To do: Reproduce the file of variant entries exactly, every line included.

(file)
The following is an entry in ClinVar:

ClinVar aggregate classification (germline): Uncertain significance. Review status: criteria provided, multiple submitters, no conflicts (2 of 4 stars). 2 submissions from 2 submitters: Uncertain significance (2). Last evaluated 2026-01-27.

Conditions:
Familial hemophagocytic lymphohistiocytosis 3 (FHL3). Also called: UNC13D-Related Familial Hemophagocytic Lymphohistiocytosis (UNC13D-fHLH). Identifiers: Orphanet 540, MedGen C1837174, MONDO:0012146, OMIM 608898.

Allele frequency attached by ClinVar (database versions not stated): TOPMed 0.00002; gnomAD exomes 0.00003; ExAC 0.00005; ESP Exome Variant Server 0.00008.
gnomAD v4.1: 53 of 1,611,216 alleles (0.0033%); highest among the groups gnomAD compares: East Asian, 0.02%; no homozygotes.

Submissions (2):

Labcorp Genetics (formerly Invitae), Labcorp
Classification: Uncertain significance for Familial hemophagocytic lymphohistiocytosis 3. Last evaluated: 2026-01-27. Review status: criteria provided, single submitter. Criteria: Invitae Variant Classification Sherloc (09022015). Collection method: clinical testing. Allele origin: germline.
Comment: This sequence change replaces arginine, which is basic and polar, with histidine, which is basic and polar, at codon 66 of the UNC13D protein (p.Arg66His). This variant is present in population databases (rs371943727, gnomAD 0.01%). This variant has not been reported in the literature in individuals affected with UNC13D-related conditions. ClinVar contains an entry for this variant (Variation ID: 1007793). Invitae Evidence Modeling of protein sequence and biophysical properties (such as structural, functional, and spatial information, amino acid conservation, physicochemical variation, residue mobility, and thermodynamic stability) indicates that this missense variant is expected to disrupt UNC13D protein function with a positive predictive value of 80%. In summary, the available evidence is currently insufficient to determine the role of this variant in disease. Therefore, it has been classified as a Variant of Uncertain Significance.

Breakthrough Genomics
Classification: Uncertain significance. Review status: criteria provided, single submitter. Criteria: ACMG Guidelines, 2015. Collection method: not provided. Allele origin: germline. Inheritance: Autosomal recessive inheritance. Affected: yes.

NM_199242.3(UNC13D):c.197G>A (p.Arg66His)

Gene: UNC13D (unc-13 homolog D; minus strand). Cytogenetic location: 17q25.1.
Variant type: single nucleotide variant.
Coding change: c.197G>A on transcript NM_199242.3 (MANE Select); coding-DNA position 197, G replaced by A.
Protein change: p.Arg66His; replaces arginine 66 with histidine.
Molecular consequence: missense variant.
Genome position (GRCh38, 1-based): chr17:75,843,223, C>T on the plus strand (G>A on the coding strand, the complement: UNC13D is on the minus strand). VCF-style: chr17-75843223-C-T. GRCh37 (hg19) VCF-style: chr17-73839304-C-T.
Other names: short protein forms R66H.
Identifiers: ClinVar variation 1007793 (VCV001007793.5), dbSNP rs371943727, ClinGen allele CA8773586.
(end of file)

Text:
The following is an entry in ClinVar:

ClinVar aggregate classification (germline): Uncertain significance. Review status: criteria provided, multiple submitters, no conflicts (2 of 4 stars). 2 submissions from 2 submitters: Uncertain significance (2). Last evaluated 2026-01-27.

Conditions:
Familial hemophagocytic lymphohistiocytosis 3 (FHL3). Also called: UNC13D-Related Familial Hemophagocytic Lymphohistiocytosis (UNC13D-fHLH). Identifiers: Orphanet 540, MedGen C1837174, MONDO:0012146, OMIM 608898.

Allele frequency attached by ClinVar (database versions not stated): TOPMed 0.00002; gnomAD exomes 0.00003; ExAC 0.00005; ESP Exome Variant Server 0.00008.
gnomAD v4.1: 53 of 1,611,216 alleles (0.0033%); highest among the groups gnomAD compares: East Asian, 0.02%; no homozygotes.

Submissions (2):

Labcorp Genetics (formerly Invitae), Labcorp
Classification: Uncertain significance for Familial hemophagocytic lymphohistiocytosis 3. Last evaluated: 2026-01-27. Review status: criteria provided, single submitter. Criteria: Invitae Variant Classification Sherloc (09022015). Collection method: clinical testing. Allele origin: germline.
Comment: This sequence change replaces arginine, which is basic and polar, with histidine, which is basic and polar, at codon 66 of the UNC13D protein (p.Arg66His). This variant is present in population databases (rs371943727, gnomAD 0.01%). This variant has not been reported in the literature in individuals affected with UNC13D-related conditions. ClinVar contains an entry for this variant (Variation ID: 1007793). Invitae Evidence Modeling of protein sequence and biophysical properties (such as structural, functional, and spatial information, amino acid conservation, physicochemical variation, residue mobility, and thermodynamic stability) indicates that this missense variant is expected to disrupt UNC13D protein function with a positive predictive value of 80%. In summary, the available evidence is currently insufficient to determine the role of this variant in disease. Therefore, it has been classified as a Variant of Uncertain Significance.

Breakthrough Genomics
Classification: Uncertain significance. Review status: criteria provided, single submitter. Criteria: ACMG Guidelines, 2015. Collection method: not provided. Allele origin: germline. Inheritance: Autosomal recessive inheritance. Affected: yes.

NM_199242.3(UNC13D):c.197G>A (p.Arg66His)

Gene: UNC13D (unc-13 homolog D; minus strand). Cytogenetic location: 17q25.1.
Variant type: single nucleotide variant.
Coding change: c.197G>A on transcript NM_199242.3 (MANE Select); coding-DNA position 197, G replaced by A.
Protein change: p.Arg66His; replaces arginine 66 with histidine.
Molecular consequence: missense variant.
Genome position (GRCh38, 1-based): chr17:75,843,223, C>T on the plus strand (G>A on the coding strand, the complement: UNC13D is on the minus strand). VCF-style: chr17-75843223-C-T. GRCh37 (hg19) VCF-style: chr17-73839304-C-T.
Other names: short protein forms R66H.
Identifiers: ClinVar variation 1007793 (VCV001007793.5), dbSNP rs371943727, ClinGen allele CA8773586.